2023 Industry Outlook


Despite grumblings from some corners, 2022 was strong from a historical perspective. On track to be the third highest year ever recorded for NICS background checks (at the time of publication in mid-December) sales are only exceeded by wildly crazy 2020 and 2021. 

Where sales will go in 2023 is the multi-million-dollar question. Let’s tackle this question by first reviewing industry-specific trends in 2022, followed by current macroeconomic conditions and ending with our 2023 predictions.

Consumer Perceptions Driving Purchase Decisions

According to RetailBI powered by Gearfire, which has 2,400+ retailers reporting data, year-to-date October same-store independent retailer sales of ammunition and firearms declined 24% and 13%, respectively, compared to 2021. At the same time, inventories have increased, up 5% for firearms and 38% for ammunition — likely reducing orders at the wholesale and manufacturing levels. Unlike 2020–2022, prices remained generally stable. However, regardless of actual manufacturers’ shipments and retail inventory trends, consumer perceptions — not facts — drive purchasing decisions. 

When it comes to ammunition, multiple factors impact demand (see “Factors Affecting Ammunition Purchases” chart below). All through 2022, inflation — both ammunition-specific price increases as well as economy-wide inflation — drove people to purchase less ammunition. It’s the top reason for falling demand. Concerns about ammunition shortages remained confused, with nearly the same percentage of consumers buying more and buying less for this reason. Domestic politics was the top motivator for buying more, followed by acquisition of a new firearm, safety concerns and, as we predicted earlier this year, global unrest round off the top concerns boosting ammunition demand. Lingering perceptions of supply shortages are still driving sales, but is the fifth-ranked factor for boosting sales, followed by economic uncertainty.

Despite some softening, ammunition demand continues to show greater strength than firearms. From October 2021 through October 2022 (see “Desired Levels Of Personal Ammunition Inventory” chart below), there was a steady decline in the percentage of ammunition consumers reporting their personal ammunition inventories were too low. However, more than half (53%) of respondents to Southwick Associates’ quarterly industry monitoring survey indicate they still want more ammunition, compared to 70% of respondents in October 2021. The strong demand for ammunition is diminishing, though at a lesser rate than experienced by firearms.

Consumers also see retail firearm inventories as improving. As of October 2022, 82% of shooting equipment consumers tracked by Southwick Associates report retail availability of firearms is steady or increasing versus 59% a year earlier.

Just like ammunition, consumers’ perceptions and demand for firearms are driven by more than just supply concerns (see “Factors Affecting Firearms Purchases” chart below). By the end of October, the top three factors driving firearm sales were safety concerns, domestic politics and, as predicted earlier this year, global unrest. Inflation, which increases people’s concerns to obtain life’s basics, are having the greatest negative impact on sales, followed by economic issues — including job safety and changes in personal income. Perceived firearm shortages are the fourth highest factor depressing sales. As shown on the chart below, inflation has both positive and negative impacts on firearm demand, with a slightly greater negative impact overall.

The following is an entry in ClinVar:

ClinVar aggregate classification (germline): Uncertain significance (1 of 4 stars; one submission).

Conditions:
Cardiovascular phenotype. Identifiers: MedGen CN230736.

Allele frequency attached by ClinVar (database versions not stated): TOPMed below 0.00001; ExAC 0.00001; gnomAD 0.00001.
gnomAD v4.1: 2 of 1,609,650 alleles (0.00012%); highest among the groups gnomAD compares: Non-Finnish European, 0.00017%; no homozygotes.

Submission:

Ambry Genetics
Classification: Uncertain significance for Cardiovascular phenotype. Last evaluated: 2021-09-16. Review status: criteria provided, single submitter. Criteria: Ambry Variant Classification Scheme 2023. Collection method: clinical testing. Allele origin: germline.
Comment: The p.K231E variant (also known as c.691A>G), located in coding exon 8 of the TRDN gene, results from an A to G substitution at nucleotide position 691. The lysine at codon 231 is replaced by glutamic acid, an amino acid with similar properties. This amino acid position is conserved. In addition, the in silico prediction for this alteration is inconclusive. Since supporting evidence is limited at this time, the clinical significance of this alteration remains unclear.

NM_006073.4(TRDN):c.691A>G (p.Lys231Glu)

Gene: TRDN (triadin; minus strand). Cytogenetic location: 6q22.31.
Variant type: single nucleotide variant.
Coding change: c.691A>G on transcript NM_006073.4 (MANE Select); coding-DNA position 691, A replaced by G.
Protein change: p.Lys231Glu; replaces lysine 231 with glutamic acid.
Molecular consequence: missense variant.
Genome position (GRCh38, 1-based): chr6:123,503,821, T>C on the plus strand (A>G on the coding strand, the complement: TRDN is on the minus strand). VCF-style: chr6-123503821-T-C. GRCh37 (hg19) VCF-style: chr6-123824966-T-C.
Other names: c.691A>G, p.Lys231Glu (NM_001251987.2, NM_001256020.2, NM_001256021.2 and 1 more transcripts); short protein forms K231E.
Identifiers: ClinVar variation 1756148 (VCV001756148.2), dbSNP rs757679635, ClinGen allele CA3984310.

Consumer perceptions of economic conditions have shifted significantly in 2022. In April 2022, only 10% of consumers indicated interest in purchasing a firearm was reduced due to economic uncertainty. However, by October 22% of consumers cited economic uncertainty as a major concern, with inflation becoming the biggest factor reducing firearm demand, up from 16% in April. This clearly illustrates that economic factors are weakening consumer demand for firearms as well as ammunition. We expect this concern and trend to continue into 2023.

Firearm, Accessory Sales Trends

Firearms sales are best tracked using the FBI’s NICS data. While 2022 NICs data are trending below 2021, they show sales in 2022 were still well above 2019’s pre-COVID levels. 2022 is on track to be the third best year ever for firearm retail sales. While this is a strong insight, concerns across the industry are justifiably focused on when the declines will level off.

Insights are also available for some accessory sales. Recent consumer segmentation research available from Southwick Associates explored firearms consumers’ purchase journey, including accessories. Results show firearm purchases are most frequently accompanied with ammunition, safety and storage gear purchases. In the months following their firearm purchases, consumers come back for accessories, either for dressing up their firearm, improving their skill or for enhancing their shooting and ownership experience. 

In 2020–21, likely due to the increase in first-time purchasers, as well as return customers buying what they can, it appears a larger proportion of consumers were buying accessories at the same time as their firearm purchases. As firearm demand recedes, accessory sales will likely fall back to pre-2020 levels with greater percentages being purchased in the months following a firearm purchase versus at the time of purchase.